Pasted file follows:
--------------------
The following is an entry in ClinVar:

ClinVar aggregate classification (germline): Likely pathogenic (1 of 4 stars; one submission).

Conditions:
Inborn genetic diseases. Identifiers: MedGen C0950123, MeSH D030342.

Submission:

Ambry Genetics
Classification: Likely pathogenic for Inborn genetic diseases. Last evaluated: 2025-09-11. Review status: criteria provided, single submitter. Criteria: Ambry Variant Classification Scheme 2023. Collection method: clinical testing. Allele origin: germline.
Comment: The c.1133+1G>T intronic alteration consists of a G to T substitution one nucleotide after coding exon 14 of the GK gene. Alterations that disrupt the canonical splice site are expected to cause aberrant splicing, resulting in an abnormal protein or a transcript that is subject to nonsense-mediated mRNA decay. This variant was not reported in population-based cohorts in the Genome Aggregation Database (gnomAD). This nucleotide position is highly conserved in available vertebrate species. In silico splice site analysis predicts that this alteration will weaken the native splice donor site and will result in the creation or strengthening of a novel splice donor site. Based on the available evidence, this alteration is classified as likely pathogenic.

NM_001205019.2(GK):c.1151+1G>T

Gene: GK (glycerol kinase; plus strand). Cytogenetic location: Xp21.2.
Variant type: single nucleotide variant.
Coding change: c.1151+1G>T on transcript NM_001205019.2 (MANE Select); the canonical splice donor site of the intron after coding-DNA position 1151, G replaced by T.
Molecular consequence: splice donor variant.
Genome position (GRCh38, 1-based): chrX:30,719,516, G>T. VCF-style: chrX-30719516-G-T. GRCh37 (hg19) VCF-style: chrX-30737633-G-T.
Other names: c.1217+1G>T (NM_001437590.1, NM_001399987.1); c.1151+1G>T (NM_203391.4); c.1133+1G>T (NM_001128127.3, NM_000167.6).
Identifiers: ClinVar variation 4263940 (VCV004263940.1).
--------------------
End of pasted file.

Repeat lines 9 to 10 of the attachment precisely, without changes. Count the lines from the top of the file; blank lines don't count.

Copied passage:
NM_001205019.2(GK):c.1151+1G>T

Gene: GK (glycerol kinase; plus strand). Cytogenetic location: Xp21.2.